‘The industry isn’t as far along as it thinks’: Confessions of an agency exec on the real state of diversity
Employers say they want to improve diversity and inclusivity. But there can be a big gap between the rhetoric and the reality. In the latest in our Confessions series, in which we exchange anonymity for candor, we spoke to a senior strategy director at a holding company agency who says racial prejudice is alive and well at work.
Excerpts have been edited for clarity.
What frustrates you about the state of diversity?
The lack of diversity in senior agency leadership. Growing up in South London, I dealt with racism in the ’90s, but this is something different. I first really noticed it when I joined my current agency where I’m one of two people of color out of 600 people. We have internal groups where people can celebrate their sexual orientation, we have women-empowerment groups, but nothing to celebrate diversity and different cultures. It seems like unless you assimilate into the drinking and party lifestyle of agency culture and work your way up that way, you won’t ever be part of that boys’ club.
How has this affected you personally?
I’m not the best Muslim in the world, but Ramadan is a very holy month, and I take part. One morning my former boss said, “You look like crap. You’ve been up late praying to your god again, haven’t you?” You laugh it off, but at the same time, you’re in disbelief.
Were there witnesses?
Plenty, but everyone was too afraid to back me up. I didn’t feel comfortable going to HR.
How did that impact you?
I fell into depression. I had to get signed off work [by a doctor] at times. That makes it even worse as it gives them something else to complain about. But you feel like if you raise the issue of race, they will try and get rid of you. Media and ad agencies are at the forefront of singing and dancing about gender and sexual orientation — things that identify us and the storytelling — but when it comes to your beliefs, you’re made to feel awkward.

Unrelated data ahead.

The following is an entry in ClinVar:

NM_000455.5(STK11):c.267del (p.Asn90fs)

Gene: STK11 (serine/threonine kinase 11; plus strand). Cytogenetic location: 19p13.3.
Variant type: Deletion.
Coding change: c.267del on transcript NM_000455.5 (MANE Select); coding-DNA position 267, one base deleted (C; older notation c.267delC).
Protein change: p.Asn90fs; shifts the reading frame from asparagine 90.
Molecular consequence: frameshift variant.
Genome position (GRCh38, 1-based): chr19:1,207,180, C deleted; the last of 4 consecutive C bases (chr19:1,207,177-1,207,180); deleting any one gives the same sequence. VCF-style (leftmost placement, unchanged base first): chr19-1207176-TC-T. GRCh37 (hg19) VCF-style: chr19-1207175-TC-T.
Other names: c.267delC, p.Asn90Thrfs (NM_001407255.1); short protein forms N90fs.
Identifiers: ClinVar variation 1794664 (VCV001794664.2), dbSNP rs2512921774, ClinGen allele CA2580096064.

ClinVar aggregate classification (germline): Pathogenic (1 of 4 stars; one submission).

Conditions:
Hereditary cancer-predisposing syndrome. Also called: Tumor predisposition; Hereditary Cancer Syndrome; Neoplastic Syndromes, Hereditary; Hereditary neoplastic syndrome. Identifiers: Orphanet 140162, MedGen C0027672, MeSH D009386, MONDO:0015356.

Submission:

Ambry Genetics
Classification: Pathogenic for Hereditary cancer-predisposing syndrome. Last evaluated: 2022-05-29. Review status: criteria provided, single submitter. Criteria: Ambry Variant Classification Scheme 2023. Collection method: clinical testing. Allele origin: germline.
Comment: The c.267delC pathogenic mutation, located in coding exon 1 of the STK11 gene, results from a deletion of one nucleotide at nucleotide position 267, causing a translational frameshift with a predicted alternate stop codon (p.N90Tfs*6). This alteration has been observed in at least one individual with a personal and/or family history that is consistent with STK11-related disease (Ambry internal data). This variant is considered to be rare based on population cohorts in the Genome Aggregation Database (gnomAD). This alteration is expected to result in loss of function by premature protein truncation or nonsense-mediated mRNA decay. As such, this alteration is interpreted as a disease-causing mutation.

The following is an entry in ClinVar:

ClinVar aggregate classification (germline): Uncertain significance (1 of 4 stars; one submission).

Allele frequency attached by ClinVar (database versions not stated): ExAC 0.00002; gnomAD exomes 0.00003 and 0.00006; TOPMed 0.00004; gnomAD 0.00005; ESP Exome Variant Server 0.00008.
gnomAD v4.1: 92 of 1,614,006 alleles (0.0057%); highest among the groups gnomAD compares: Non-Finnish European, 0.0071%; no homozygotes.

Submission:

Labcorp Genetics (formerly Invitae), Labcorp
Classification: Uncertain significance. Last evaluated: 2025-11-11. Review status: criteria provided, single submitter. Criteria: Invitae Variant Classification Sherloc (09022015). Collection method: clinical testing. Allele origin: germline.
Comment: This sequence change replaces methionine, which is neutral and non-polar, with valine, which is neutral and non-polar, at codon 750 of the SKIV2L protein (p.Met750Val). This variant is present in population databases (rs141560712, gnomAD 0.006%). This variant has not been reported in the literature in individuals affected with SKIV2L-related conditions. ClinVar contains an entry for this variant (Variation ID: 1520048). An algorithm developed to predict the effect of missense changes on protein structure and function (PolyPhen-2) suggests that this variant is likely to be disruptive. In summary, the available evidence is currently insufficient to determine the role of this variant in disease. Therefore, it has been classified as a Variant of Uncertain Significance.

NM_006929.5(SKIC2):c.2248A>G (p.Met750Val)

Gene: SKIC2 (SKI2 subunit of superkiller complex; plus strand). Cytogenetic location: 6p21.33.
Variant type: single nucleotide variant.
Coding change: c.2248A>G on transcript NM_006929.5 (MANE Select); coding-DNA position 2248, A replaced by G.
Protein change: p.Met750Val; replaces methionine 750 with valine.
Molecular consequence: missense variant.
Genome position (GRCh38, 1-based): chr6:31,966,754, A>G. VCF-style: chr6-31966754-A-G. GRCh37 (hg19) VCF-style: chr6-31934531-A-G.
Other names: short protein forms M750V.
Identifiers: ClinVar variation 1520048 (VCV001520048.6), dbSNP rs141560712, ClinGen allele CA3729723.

Does this impact your work?
Of course. If you don’t want to be in that surrounding, your negativity will come into your work. I was so passionate about working for this company, but as time went on I realized I was very much alone.
Has the workplace improved for people of color?
It’s getting better, but the industry isn’t as far along as it thinks. If you walk into any agency in London and look at senior management, you could count the number of [minorities] on two hands. We have had a lot more ethnicity in our grad intake, but it’s only reflected at the bottom. I have male and female grads ask me why their white colleagues don’t want anything to do with them. Some of these young black kids are from parts of London you don’t want to walk at night. They’re trying to better their lives, and when they’re being looked at in a particular way, it doesn’t help them.
What do you tell young people?
I was told once, if you want to get anywhere, you have to shut up and work five times harder than the white man next to you. I start at 9 a.m. and don’t leave until 11 p.m. Everyone else shuts their laptops down at 5:30 to 6 p.m. But I’m scrutinized. The upper echelons of media and advertising is all very glamorous. But grads that want to move up will have to change something about their personality.
Some people have said to me that those who talk the loudest about diversity don’t truly understand what it means. Do you agree?
Yes, 100 percent. We talk about diversity, but how do you come to be a diverse people? By taking a moment to understand each other’s cultures. At the risk of sounding crass, just because a white person went to India once does not make them cultured. But that’s the kind of attitude people have.
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